Mental-Illness Related Discrimination Common

Share this content:

the Psychiatry Advisor take:

It's tough enough to live with a mental illness, but those who do have another problem to deal with: discrimination. Even more disturbing, participants in a recent study said that much of the discrimination came when seeking mental health care.

Mental-illness related discrimination can negatively in other areas, such as relationships, education, and employment. Consequently, it can also lead to poverty and social marginalization.

Jheanell Gabbidon, MSc, with the Department of Health Services and Population Research, Institute of Psychiatry, at King's College, London, and colleagues interviewed 202 people with severe mental illness, and asked them about their experiences with discrimination. They used the Major Experiences of Discrimination Scale to measure the experiences based on 12 life domains and perceived attributions. 

Overall, 88% experienced discrimination in at least one life domain, the researchers reported in Psychiatric Services, with the most common area of discrimination reported being mental health care (44%). Other areas included neighbors, police, and employment. Also, 57% of participants said mental illness was the most common attribution for discrimination, followed by race and ethnicity (24%).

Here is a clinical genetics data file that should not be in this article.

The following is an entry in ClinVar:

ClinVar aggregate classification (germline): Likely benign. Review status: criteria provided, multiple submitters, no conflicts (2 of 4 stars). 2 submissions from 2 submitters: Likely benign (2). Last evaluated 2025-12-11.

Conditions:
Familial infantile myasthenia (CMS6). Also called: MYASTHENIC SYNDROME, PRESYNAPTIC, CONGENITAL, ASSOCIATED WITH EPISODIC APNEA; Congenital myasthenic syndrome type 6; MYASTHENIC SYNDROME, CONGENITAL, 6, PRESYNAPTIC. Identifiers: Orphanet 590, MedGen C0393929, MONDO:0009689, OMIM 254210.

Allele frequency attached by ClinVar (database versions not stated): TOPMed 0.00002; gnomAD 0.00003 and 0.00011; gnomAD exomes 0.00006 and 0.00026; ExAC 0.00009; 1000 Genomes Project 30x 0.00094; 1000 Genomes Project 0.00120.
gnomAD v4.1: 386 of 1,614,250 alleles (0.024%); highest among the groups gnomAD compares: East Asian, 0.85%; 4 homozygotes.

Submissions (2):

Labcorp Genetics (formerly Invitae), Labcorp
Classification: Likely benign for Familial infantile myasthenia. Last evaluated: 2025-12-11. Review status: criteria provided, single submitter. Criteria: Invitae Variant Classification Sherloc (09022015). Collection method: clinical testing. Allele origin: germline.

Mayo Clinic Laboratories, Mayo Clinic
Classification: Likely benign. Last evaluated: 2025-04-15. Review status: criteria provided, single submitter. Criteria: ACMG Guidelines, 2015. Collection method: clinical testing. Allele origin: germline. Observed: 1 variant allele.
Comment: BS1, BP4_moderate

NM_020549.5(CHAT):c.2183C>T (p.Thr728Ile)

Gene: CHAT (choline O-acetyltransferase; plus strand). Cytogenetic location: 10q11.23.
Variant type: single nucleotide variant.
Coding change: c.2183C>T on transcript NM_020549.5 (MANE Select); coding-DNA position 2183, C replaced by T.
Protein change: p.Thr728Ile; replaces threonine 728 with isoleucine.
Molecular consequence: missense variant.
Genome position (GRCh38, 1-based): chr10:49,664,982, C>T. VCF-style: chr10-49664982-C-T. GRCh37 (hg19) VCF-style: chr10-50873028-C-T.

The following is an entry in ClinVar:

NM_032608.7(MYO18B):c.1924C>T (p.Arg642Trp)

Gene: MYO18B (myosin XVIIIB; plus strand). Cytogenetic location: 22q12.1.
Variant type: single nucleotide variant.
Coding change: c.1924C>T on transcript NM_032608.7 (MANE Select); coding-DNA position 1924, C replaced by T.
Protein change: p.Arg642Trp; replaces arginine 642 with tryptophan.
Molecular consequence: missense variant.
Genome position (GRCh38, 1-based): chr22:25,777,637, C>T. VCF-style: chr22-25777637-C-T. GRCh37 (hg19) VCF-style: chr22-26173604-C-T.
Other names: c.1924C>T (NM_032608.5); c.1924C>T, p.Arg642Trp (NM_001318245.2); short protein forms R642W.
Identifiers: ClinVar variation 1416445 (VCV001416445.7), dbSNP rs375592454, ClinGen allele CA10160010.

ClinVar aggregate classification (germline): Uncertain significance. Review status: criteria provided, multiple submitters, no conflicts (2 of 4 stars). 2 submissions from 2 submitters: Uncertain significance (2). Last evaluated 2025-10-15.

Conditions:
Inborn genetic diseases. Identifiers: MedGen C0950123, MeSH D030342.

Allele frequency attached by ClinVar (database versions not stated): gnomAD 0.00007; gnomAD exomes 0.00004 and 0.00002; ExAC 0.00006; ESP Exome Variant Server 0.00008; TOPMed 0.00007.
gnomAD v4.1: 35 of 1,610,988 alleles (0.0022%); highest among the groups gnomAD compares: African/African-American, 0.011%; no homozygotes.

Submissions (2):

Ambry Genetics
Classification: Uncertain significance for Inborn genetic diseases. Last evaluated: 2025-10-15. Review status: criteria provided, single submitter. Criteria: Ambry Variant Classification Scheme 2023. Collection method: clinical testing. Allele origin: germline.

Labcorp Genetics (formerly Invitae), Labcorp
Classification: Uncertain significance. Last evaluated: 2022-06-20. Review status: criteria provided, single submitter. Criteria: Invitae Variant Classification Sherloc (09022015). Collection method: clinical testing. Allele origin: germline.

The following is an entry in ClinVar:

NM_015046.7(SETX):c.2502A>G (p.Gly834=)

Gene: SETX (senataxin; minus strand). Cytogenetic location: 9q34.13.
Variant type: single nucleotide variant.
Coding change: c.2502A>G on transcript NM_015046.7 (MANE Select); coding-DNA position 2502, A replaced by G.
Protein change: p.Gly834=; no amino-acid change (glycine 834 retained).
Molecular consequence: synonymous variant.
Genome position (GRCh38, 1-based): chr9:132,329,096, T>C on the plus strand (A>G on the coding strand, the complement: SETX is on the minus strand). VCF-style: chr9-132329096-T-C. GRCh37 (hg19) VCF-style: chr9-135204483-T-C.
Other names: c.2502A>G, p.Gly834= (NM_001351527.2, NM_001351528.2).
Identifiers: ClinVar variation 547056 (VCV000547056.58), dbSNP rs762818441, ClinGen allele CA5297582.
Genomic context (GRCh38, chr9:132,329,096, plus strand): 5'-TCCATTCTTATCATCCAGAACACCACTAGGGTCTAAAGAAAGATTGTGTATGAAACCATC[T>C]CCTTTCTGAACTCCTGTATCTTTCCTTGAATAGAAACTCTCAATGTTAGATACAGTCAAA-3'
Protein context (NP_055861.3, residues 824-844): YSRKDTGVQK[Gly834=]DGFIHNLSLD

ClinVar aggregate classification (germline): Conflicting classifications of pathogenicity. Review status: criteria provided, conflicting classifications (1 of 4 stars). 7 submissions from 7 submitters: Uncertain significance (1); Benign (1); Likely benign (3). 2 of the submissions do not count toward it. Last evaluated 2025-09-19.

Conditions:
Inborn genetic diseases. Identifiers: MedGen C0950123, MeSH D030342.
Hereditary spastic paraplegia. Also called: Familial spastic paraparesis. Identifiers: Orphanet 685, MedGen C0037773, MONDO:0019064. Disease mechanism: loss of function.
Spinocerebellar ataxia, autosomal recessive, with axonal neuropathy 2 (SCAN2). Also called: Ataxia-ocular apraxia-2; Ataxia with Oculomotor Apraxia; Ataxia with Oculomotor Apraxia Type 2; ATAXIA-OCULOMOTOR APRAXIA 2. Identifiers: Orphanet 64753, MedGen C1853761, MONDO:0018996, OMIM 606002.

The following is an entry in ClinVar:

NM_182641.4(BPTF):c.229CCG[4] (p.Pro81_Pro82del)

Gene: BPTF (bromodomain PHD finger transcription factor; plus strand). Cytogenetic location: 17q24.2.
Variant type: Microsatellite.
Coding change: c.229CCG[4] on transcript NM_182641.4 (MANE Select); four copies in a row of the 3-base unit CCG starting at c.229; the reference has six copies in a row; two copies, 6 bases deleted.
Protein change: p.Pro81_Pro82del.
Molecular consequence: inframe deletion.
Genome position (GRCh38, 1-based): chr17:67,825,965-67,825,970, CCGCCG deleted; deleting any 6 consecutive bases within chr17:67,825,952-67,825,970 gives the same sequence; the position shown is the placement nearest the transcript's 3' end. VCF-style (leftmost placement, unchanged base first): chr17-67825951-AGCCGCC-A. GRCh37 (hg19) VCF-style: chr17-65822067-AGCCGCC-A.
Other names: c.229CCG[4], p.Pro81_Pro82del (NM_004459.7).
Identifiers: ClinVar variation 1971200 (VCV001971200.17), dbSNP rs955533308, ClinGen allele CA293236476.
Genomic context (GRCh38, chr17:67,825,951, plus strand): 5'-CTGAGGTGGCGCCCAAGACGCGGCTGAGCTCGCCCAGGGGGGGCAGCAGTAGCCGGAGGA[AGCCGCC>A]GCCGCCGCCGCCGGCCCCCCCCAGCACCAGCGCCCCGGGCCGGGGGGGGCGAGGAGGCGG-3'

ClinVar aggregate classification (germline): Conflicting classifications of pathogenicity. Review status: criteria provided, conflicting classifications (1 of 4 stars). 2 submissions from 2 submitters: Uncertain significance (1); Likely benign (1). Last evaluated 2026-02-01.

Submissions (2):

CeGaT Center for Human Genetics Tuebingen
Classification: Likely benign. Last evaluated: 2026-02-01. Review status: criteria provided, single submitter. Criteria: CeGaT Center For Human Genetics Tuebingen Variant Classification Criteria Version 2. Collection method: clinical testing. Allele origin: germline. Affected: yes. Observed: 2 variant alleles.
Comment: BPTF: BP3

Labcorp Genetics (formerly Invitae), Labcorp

"Mental illness–related discrimination was found to be a common issue across racial-ethnic groups, and discrimination based on race-ethnicity was prevalent for the mixed and black groups," the researchers concluded. "There is a need for anti-discrimination strategies that combine efforts to reduce the experience of discrimination attributed to mental illness and to race-ethnicity for racial-ethnic minority groups."

 

 

Discrimination Reported By Those Seeking Access to Psychiatric Care
Mental-Illness Related Discrimination Common
This study assessed participants' experienced discrimination and their causal attributions, particularly to mental illness or race-ethnicity.
This article originally appeared here.
You must be a registered member of Psychiatry Advisor to post a comment.

Sign Up for Free e-newsletters